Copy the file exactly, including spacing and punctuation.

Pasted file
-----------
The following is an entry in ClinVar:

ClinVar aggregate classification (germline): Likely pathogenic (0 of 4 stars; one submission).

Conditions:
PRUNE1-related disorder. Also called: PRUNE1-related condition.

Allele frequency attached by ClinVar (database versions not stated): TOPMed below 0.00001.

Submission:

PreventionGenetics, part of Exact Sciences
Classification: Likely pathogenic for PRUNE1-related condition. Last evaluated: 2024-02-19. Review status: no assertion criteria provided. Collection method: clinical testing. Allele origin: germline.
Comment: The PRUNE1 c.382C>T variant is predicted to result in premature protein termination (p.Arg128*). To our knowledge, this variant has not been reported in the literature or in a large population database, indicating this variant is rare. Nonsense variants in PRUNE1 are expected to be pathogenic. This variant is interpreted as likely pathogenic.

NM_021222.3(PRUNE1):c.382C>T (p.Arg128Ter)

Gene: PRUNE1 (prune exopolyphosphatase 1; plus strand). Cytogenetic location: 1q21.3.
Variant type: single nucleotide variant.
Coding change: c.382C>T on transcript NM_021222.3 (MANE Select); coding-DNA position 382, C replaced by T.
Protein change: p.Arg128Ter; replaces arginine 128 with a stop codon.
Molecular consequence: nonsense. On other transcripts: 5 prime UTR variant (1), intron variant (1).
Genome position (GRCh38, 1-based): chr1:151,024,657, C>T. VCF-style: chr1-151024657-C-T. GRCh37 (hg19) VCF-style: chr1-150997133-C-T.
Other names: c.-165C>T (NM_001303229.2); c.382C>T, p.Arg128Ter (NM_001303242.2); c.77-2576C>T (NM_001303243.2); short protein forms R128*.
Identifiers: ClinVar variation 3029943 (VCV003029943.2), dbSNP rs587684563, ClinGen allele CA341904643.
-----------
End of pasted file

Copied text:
The following is an entry in ClinVar:

ClinVar aggregate classification (germline): Likely pathogenic (0 of 4 stars; one submission).

Conditions:
PRUNE1-related disorder. Also called: PRUNE1-related condition.

Allele frequency attached by ClinVar (database versions not stated): TOPMed below 0.00001.

Submission:

PreventionGenetics, part of Exact Sciences
Classification: Likely pathogenic for PRUNE1-related condition. Last evaluated: 2024-02-19. Review status: no assertion criteria provided. Collection method: clinical testing. Allele origin: germline.
Comment: The PRUNE1 c.382C>T variant is predicted to result in premature protein termination (p.Arg128*). To our knowledge, this variant has not been reported in the literature or in a large population database, indicating this variant is rare. Nonsense variants in PRUNE1 are expected to be pathogenic. This variant is interpreted as likely pathogenic.

NM_021222.3(PRUNE1):c.382C>T (p.Arg128Ter)

Gene: PRUNE1 (prune exopolyphosphatase 1; plus strand). Cytogenetic location: 1q21.3.
Variant type: single nucleotide variant.
Coding change: c.382C>T on transcript NM_021222.3 (MANE Select); coding-DNA position 382, C replaced by T.
Protein change: p.Arg128Ter; replaces arginine 128 with a stop codon.
Molecular consequence: nonsense. On other transcripts: 5 prime UTR variant (1), intron variant (1).
Genome position (GRCh38, 1-based): chr1:151,024,657, C>T. VCF-style: chr1-151024657-C-T. GRCh37 (hg19) VCF-style: chr1-150997133-C-T.
Other names: c.-165C>T (NM_001303229.2); c.382C>T, p.Arg128Ter (NM_001303242.2); c.77-2576C>T (NM_001303243.2); short protein forms R128*.
Identifiers: ClinVar variation 3029943 (VCV003029943.2), dbSNP rs587684563, ClinGen allele CA341904643.